My development team at work jokes that bugs “are just features users don’t know they want yet”. 🤪
But as any good development team does, we try to prevent those bugs from happening to our users in the first place. We know that technical systems are not infallible: network requests fail, buttons are clicked multiple times, and users inevitably find that one edge case no one, not the developers, the product managers, the user experience designers and the QA testing team, even with all their powers combined, ever dreamed could happen.
We try to handle those errors gracefully so the application can continue to run, so our users can do what they came there to do and so we test: automated tests, manual tests, load tests, performance tests, smoke tests, chaos tests. Tests, tests, tests, tests, tests. 😫
While automated tests like unit and integration tests are considered standard best-practices, we still have a tendency, even during testing, to only cover the happy paths (the paths where all the API calls return, all the data exists, all the functions work as expected), and ignore the sad paths (the paths where outside services are down, where data doesn’t exist, where errors happen).
I’d argue, however, that those are the scenarios that need to be tested just as much if not more than when everything goes according to plan, because if our applications crash when errors happen, where does that leave our users? Up a creek without a paddle — or, more likely, leaving the app and going somewhere else to try and accomplish whatever task they set out to do.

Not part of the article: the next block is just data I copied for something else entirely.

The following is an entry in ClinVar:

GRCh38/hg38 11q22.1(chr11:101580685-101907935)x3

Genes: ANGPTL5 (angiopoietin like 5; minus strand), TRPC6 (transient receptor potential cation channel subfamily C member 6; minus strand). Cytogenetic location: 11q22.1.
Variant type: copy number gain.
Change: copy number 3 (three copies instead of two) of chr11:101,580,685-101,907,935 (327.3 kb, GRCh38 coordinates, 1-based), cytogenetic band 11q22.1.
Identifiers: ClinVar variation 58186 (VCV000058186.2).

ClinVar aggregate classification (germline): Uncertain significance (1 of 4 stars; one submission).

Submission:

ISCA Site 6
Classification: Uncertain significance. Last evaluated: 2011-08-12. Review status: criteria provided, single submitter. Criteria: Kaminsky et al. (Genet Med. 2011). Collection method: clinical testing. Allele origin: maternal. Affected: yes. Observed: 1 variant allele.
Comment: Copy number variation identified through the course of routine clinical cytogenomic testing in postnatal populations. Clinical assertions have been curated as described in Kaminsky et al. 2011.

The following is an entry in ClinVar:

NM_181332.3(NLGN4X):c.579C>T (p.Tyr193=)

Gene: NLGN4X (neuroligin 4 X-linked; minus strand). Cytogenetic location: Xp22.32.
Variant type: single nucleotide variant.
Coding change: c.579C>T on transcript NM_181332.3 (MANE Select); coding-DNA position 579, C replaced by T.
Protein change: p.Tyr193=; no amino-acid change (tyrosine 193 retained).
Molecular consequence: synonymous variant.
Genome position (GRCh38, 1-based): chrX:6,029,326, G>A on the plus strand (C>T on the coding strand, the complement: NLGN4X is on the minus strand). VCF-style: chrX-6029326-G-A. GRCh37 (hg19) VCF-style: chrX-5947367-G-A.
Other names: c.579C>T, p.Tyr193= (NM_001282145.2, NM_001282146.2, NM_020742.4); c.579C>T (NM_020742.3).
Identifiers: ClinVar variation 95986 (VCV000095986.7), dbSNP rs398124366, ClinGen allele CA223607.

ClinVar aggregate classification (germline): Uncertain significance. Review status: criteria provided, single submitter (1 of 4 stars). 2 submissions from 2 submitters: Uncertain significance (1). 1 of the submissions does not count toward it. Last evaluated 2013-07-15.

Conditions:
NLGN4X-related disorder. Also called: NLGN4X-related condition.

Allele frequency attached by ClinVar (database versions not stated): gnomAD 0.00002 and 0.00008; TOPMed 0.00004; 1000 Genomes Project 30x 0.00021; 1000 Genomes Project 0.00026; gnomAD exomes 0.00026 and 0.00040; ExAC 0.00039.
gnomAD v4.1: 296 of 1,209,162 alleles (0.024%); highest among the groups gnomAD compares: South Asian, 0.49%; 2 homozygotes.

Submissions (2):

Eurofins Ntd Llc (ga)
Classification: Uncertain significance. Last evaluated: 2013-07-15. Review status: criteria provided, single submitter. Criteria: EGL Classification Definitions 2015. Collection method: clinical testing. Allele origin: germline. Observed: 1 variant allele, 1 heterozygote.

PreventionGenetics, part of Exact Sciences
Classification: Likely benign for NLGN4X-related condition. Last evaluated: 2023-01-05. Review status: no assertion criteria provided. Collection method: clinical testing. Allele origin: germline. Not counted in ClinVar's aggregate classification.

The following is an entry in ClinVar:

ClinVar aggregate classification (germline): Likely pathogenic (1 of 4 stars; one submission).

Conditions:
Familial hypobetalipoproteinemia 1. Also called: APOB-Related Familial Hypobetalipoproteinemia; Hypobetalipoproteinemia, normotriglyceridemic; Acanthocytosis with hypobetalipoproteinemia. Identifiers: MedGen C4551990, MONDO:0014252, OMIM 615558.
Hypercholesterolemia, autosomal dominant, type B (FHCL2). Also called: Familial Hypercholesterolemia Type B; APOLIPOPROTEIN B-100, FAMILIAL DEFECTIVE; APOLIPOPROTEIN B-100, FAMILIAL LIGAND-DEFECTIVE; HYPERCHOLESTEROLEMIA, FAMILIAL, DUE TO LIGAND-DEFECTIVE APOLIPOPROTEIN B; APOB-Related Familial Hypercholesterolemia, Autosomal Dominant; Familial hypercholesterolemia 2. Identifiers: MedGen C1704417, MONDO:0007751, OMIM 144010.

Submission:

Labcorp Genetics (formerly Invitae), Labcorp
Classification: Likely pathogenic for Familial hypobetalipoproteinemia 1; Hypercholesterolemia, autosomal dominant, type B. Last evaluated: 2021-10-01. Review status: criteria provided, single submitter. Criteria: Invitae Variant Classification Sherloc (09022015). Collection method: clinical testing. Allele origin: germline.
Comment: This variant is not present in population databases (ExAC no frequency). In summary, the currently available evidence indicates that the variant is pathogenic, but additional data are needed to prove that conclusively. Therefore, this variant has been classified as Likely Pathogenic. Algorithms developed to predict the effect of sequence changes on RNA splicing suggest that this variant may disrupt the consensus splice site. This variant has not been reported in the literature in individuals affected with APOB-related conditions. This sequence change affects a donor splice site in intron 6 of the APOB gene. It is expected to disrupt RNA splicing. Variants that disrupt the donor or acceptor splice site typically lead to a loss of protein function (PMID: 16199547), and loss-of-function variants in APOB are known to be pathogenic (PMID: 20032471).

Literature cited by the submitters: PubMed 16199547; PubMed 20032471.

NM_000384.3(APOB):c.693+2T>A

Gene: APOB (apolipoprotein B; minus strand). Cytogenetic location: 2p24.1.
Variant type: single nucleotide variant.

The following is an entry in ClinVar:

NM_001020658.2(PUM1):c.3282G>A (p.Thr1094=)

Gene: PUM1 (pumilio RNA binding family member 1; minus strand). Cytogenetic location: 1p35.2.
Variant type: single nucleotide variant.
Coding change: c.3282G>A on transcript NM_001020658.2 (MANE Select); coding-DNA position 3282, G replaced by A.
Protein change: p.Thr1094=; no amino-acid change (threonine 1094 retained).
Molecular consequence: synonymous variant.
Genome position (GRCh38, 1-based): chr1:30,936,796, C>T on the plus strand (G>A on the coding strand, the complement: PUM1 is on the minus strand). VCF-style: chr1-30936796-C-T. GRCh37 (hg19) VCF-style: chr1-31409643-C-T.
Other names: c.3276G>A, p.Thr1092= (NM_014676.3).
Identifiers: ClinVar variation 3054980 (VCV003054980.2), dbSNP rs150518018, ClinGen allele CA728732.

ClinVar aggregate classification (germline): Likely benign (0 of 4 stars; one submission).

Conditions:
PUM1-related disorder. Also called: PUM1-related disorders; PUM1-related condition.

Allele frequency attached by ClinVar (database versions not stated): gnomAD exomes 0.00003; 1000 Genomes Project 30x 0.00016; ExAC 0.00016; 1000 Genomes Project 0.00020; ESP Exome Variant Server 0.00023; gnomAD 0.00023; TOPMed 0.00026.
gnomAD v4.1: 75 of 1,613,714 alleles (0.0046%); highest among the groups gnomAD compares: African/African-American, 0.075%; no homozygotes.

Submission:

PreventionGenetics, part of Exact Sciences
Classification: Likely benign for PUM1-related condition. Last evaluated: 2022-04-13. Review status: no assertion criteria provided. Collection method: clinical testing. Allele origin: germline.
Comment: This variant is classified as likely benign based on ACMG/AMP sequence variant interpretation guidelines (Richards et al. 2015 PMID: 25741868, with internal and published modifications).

Recently, I was working on a feature where a user could upload an Excel file to my team’s React application, our web app would parse through the file, validate its contents and then display back all valid data in an interactive table in the browser.
The catch, however, was that because it was an Excel file, we had a lot of validations to set up as guard rails to ensure the data was something our system could handle: we had to validate the products existed, validate the store numbers existed, validate the file headers were correct, and so on and so forth.
validateUploadedFile()) that was imported into the component and it took care of most of the heavy lifting.
While it was very useful to separate out this business logic from the component responsible for initiating the upload, there were a lot of potential error scenarios to test for, and successfully verifying the correct errors were thrown during unit testing with Jest proved challenging. Contrary to what you might expect, there’s not a lot of examples or tutorials demonstrating how to expect asynchronous errors to happen (especially with code employing the newer ES6
But luckily, through trial and error and perseverance, I found the solution I needed, and I want to share it so you can test the correct errors are being thrown when they should be.